STUDY OBJECTIVES: To validate a previously developed sleep staging algorithm using heart rate variability (HRV) and body movements in an independent broad cohort of unselected sleep disordered patients.
METHODS: We applied a previously designed algorithm for automatic sleep staging using long short-term memory recurrent neural networks to model sleep architecture. The classifier uses 132 HRV features computed from electrocardiography and activity counts from accelerometry. We retrained our algorithm using two public datasets containing both healthy sleepers and sleep disordered patients. We then tested the performance of the algorithm on an independent hold-out validation set of sleep recordings from a wide range of sleep disorders collected in a tertiary sleep medicine center.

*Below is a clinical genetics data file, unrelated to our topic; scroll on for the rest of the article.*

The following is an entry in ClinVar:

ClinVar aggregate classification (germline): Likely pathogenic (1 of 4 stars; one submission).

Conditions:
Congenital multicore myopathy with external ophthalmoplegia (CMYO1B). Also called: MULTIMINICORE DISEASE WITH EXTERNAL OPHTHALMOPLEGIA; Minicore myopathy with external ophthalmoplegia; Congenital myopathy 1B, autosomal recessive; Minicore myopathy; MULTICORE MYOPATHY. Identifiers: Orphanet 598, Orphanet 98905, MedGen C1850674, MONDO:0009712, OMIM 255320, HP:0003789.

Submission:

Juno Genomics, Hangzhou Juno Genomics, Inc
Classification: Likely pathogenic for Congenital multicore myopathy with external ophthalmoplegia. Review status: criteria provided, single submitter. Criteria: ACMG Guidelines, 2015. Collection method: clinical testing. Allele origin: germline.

RESULTS: The classifier achieved substantial agreement on four-class sleep staging (wake/N1-N2/N3/rapid eye movement [REM]), with an average κ of 0.60 and accuracy of 75.9%. The performance of the sleep staging algorithm was significantly higher in insomnia patients (κ = 0.62, accuracy = 77.3%). Only in REM parasomnias, the performance was significantly lower (κ = 0.47, accuracy = 70.5%). For two-class wake/sleep classification, the classifier achieved a κ of 0.65, with a sensitivity (to wake) of 72.9% and specificity of 94.0%.
CONCLUSIONS: This study shows that the combination of HRV, body movements, and a state-of-the-art deep neural network can reach substantial agreement in automatic sleep staging compared with polysomnography, even in patients suffering from a multitude of sleep disorders. The physiological signals required can be obtained in various ways, including non-obtrusive wrist-worn sensors, opening up new avenues for clinical diagnostics.